Walking through the apartments at Chilenje House put the students in the life of Dr Kaunda’s family fifty years ago: the furniture and personal effects used by the the Kaunda family and the displays illustrating the history and evolution of Zambia since colonial times had been carefully preserved for the enjoyment and inspiration of a new generation of young Africans.

Participants spent the afternoon at Lilayi Lodge, a game farm, elephant sanctuary and restaurant.

2.4. Moot Conference

An important component of the Moot week is the one-day human rights conference. Organised in partnership with the Office of the High Commissioner on Human Rights (OHCHR) in Zambia on 9 October the conference covered two themes: child marriage and sexual minority rights in Africa.

The conference was opened by Prof Nkundu Luo, Zambia's Minister of Gender and Child Development. Both sessions brought together academics, policy makers and law-makers from all over the continent. The following papers were delivered at the conference:

Part I: Children, Not Wives: Ending the Scourge of Child Marriage in Africa

  • From agency to accountability - the position of child marriage victims and child soldiers in international criminal law
    Prof Mia Swart
    University of the Witswatersrand, South Africa
  • Ending child marriage in Africa: an institutional approach
    Ms Aderomola Adeola, Centre for Human Rights
    University of Pretoria, South Africa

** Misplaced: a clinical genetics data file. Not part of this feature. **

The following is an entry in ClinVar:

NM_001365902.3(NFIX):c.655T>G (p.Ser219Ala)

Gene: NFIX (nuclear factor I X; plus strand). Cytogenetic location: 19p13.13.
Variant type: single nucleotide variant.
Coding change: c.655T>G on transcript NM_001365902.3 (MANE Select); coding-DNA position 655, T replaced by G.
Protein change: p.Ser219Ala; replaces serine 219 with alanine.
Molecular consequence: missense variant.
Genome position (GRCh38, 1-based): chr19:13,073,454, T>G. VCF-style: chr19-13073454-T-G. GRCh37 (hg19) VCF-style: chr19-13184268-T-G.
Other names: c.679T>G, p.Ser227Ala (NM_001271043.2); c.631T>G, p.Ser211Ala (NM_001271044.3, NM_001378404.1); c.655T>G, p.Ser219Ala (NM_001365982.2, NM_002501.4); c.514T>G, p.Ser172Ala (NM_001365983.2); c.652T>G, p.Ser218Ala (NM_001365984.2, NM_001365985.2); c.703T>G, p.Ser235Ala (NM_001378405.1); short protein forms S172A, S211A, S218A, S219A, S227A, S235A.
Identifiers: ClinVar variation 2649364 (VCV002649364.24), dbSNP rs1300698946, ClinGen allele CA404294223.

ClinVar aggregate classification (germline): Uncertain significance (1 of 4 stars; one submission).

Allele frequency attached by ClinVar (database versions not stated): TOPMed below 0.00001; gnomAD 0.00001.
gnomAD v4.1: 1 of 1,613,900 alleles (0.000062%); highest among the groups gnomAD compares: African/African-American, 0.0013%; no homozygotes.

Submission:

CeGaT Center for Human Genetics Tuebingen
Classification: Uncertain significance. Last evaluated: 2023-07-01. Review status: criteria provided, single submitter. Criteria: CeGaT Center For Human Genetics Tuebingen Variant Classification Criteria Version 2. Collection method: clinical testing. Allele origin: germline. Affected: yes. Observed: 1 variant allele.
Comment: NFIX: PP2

• Federalism, legal pluralism and the challenge of applying international human rights law against child marriage
    Mr Felix Eboibi & Dr Solomon Ebobrah
    Niger Delta University, Nigeria
  • How culture can help eradicate the negative culture of child marriage
    Ms Adetokunbo Johnson on behalf of Prof Michelo Hansungule and Ms Olayinka Adeniyi
    Centre for Human Rights, University of Pretoria, South Africa
  • Not a woman and not a child - Examining the role of socio-cultural practices in perpetrating child marriages in Northern Uganda
    Ms Jane Patricia Bako
    Uganda Christian University
  • Erasing a highly walked path: a new vista to ending child marriage in Africa
    Messrs Azubike Onuora-Oguno and Michael Addaney
    University of Pretoria, South Africa
  • Reassessing the fight against child marriage in Nigeria
    Ms Olanike Adelakun-Odewale
    Lead City University, Nigeria
  • ‘The curse of the Madzibaba’ - Ending the scourge of child marriages in the apostolic sects of Zimbabwe: A case for limiting the right to religion?
    Mr Simbarashe Mubvuma
    Legal Researcher-Veritas, Zimbabwe
  • Domingos Casamentos prematuros em Angola: Desafios ao estado Angolano
    Prof Antonio Gasper
    Universidade Jean Piaget Angola
  • An assessment of the legal framework and institutional mechanisms to combat child marriages in Cameroon
    Dr Avitus Agbor
    North West University (Mafikeng Campus), South Africa
  • Eliminating Child Marriages: a South African perspective
    Dr Kesolofetse Lefenya
    North West University (Mafikeng Campus), South Africa
  • Analise critica do casamento premature como violacao dos direitos humanos das raparigas em Mocambique
    Dr Stela Santos
    Universidade Zambeze, Mozambique

Part II: Leaving no one Behind: Protection from Discrimination based on real or imputed Sexual Orientation and Gender Identity

  • Addressing the African perspective
    Prof Frans Viljoen
    Centre for Human Rights, University of Pretoria, South Africa